Centenarian Studies

Why do some people live to 100+? Is it down to lifestyle choices, to our genes or to something else? 

More and more people are living to 100. This includes 13,780 in the UK in 2013. 

And one in three British babies born today is now expected to live to 100.  

Is it all in our genes?

Studies have shown that exceptional longevity (reaching 100+) is linked to a certain gene, apolipoprotein E (ApoE). This is a protein that transports fats, such as cholesterol and triglycerides, around the body. Our bodies need both cholesterol and trigylcerides to function normally but too much of either increases the risk of heart attack and stroke.

No one has the same ApoE code. You inherit different ones from each of your parents. However research suggests that certain combinations contribute to exceptional longevity.

Large scale research in the US concludes, ‘Genes play a critical and complex role in facilitating exceptional longevity. The genetic influence becomes greater and greater with older and older ages, especially beyond 103 years of age.’

However, the way our genes are expressed may be influenced by our environment and our lifestyle. This is the emerging science of epigenetics. For example our mother’s diet and lifestyle during pregnancy may influence how long we live in good health, even if it may not be enough to help us live to 100. 

Does gender matter? 

Women tend to live longer than men. The New England Centenarian Study revealed that 85% of centenarians were women. Recent statistics showed there were 586 women centenarians for 100 men of the same age in 2013 in the UK.

Reports have also shown that women who have children naturally later in life are more likely to live to be a centenarian. It is thought that having a child later in life is a sign that the reproductive system and, therefore, the rest of the body is ageing slowly.

What about a healthy lifestyle? 

Keeping yourself healthy is always important but centenarians may be more committed to living a healthy lifestyle: 

  • Very few centenarians are obese. In fact, according to a major US study, most men are quite lean and nearly all have never smoked.
  • A healthy lifestyle (physical activity and not smoking) is one factor that helps maintain good health as we get older. That’s according to an 18 year study of adults age 75+ in Sweden. The study also suggested that participation in at least one leisure activity and a social network also helped.
  • Physical exercise is also a route to mental stimulation and social opportunities. Interviews with Canadian centenarians revealed how important they felt that this was for successful ageing.

As we report elsewhere on Age Watch, Loma Linda in California is an interesting case study. A combination of exercise, vegetarian food, not smoking, eating nuts, social support and church attendance are believed to help explain why they tend to live 4 -7 years longer than other Californians.  

Is it the way you are? 

  • A positive approach to life seems a common trait amongst centenarians. This suggests that personality is a key factor in longevity. Having a purpose in life was mentioned as a factor by Canadian centenarians interviewed by researchers.
  • Centenarians seem to be able to handle stress better than most people. It is likely that this can slow down aging, as being adaptable can help you manage stress better.
  • The Longevity Project suggests that being conscientious is the key to a long life. The hypothesis is that conscientious people are less prone to leading risky lives. They also seem biologically predisposed to live longer (possibly due to different levels of the chemical serotonin in the brain – believed to affect our mood, social behavior, appetite, digestion, sleep and memory). And they ‘find their way to happier marriages, better friendships and healthier work situations’ with all the attendant health benefits.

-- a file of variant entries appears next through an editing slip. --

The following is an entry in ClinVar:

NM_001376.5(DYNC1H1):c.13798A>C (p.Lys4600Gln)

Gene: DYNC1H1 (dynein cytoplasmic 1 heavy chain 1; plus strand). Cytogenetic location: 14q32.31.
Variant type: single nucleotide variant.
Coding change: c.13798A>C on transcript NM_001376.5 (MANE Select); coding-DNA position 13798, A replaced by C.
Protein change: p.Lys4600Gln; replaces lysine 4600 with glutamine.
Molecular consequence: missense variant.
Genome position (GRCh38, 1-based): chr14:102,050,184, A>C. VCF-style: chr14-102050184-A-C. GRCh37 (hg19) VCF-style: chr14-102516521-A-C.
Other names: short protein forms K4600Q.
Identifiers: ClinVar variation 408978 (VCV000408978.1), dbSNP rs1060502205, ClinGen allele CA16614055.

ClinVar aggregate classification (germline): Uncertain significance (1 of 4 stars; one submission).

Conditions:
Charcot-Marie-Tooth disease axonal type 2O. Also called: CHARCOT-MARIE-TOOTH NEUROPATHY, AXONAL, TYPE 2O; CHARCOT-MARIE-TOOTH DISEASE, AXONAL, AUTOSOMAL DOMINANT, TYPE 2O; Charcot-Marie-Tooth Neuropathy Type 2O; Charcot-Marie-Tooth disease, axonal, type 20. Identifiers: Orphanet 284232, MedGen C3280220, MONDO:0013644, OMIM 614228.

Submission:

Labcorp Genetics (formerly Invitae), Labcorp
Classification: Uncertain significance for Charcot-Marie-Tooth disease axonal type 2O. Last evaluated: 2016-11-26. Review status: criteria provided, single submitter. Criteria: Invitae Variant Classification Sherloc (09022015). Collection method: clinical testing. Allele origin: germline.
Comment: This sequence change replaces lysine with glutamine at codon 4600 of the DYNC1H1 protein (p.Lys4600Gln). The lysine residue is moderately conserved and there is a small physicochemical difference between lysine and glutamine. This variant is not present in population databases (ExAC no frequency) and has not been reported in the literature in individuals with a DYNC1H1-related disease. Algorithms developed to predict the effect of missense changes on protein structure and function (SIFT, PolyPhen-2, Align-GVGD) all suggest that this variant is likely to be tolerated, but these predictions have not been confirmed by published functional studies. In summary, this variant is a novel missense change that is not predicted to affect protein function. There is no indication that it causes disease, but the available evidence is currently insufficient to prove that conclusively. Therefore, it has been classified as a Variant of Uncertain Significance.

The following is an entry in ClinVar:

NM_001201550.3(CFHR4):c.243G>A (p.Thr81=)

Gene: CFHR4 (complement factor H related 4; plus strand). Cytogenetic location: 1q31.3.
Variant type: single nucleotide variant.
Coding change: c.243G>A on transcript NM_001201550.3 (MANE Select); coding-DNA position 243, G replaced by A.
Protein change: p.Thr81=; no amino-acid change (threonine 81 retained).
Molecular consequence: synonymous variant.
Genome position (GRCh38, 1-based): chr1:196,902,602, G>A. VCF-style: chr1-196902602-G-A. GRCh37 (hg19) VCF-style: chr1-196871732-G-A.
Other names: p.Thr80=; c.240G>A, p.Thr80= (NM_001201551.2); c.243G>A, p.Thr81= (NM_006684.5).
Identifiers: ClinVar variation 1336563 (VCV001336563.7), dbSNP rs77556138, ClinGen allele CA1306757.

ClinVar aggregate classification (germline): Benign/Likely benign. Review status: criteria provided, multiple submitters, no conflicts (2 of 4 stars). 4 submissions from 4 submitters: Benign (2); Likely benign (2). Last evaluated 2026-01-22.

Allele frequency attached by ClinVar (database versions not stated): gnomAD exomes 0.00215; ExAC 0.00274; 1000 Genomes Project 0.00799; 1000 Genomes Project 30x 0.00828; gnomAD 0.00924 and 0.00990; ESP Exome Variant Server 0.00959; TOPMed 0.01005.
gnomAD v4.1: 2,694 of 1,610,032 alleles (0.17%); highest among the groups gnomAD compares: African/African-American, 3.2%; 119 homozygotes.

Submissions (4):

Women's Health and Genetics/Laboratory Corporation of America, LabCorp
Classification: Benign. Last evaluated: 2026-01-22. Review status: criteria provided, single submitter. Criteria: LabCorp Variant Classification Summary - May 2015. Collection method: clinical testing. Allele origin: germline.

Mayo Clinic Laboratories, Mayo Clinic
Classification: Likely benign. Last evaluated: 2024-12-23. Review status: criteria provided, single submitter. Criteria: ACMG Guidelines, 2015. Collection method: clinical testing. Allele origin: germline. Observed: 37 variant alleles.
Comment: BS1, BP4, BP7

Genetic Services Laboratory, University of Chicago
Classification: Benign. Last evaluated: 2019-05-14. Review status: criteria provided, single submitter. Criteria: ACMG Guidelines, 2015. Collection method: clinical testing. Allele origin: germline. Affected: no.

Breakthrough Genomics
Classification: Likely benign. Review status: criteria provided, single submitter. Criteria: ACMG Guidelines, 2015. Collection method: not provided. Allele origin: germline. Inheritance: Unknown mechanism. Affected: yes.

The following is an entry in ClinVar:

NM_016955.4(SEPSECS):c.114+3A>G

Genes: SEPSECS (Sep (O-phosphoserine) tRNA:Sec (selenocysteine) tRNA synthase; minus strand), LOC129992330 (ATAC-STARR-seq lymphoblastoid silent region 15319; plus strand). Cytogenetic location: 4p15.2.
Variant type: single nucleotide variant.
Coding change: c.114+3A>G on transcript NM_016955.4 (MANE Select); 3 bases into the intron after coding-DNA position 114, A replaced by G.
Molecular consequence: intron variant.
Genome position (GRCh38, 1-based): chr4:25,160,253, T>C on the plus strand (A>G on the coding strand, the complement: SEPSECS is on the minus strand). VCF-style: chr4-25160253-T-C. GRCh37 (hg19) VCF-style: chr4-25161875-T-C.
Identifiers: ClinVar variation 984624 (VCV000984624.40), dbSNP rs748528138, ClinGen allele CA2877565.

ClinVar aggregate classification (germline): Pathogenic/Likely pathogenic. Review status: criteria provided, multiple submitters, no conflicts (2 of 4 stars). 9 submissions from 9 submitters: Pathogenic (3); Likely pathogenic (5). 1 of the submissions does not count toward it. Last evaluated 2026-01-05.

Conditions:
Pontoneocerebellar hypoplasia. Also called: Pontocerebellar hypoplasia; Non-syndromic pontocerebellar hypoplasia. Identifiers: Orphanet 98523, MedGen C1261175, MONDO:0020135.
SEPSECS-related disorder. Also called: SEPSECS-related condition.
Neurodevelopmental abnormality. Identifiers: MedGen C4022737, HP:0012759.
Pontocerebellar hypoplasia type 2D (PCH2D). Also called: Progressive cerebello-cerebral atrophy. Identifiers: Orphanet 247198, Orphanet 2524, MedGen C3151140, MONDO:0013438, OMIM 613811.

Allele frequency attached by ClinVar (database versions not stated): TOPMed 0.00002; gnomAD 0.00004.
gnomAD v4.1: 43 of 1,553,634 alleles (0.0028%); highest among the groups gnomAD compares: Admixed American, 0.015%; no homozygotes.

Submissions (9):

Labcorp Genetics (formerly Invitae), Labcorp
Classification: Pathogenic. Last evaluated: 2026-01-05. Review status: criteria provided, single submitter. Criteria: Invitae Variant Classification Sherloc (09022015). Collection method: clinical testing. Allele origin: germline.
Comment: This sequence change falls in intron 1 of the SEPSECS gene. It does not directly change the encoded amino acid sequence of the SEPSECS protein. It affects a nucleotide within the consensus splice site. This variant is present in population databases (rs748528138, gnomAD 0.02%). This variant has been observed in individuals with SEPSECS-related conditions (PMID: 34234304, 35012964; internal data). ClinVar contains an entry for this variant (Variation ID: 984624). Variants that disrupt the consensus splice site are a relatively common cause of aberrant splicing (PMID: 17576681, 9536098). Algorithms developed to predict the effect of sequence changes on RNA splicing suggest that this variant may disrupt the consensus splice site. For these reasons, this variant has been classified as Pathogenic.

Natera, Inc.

Is it the world in which they lived? 

Are the centenarians today coming from a generation of people who lived with fewer comforts and less exposure to the potentially harmful effects of modern technology?

  • Born in or before 1915 they came into a world with few cars on the roads – although often with high levels of industrial pollution
  • Our modern day wireless devices all emit microwave radiation and there are reports that heavy mobile phone use can possibly increase the chance of developing illnesses, such as brain cancer.
  • Perhaps more important, we live in what some health experts have described as an increasingly obesogenic environment. Calorie dense fast food, sugary drinks and snacks are available all around us if we live in cities. Physically demanding occupations have largely been replaced by work sitting down. And where people would once have walked (for instance to school as children) cars are increasingly used. 

Do you really want to live to 100? 

Centenarians will live beyond many of their friends, family and even children. So this can be potentially isolating and lonely. 

However, many centenarians attribute their life span to maintaining close ties with people, suggesting again that personality is an important factor. 

Conclusion 

You can’t do much about the genes you inherit or your gender, two key factors when it comes to living to 100. 

However, you can increase your chances of living longer in good health through: 

  • A healthy lifestyle (not smoking, physical activity and a healthy diet)
  • A positive approach to life, being conscientious and managing stress
  • Building and maintaining social networks 

First published August 2011. Reviewed and updated by Emma Juhasz, March 2015. Next Review date May 2017.  

Okinawa - Centenarians

Centenarians

New England Centenarian Study

Danish Centenarian Study (2009)

Tokyo Centenarian Study (2006)

Sicilian Centenarians (2012)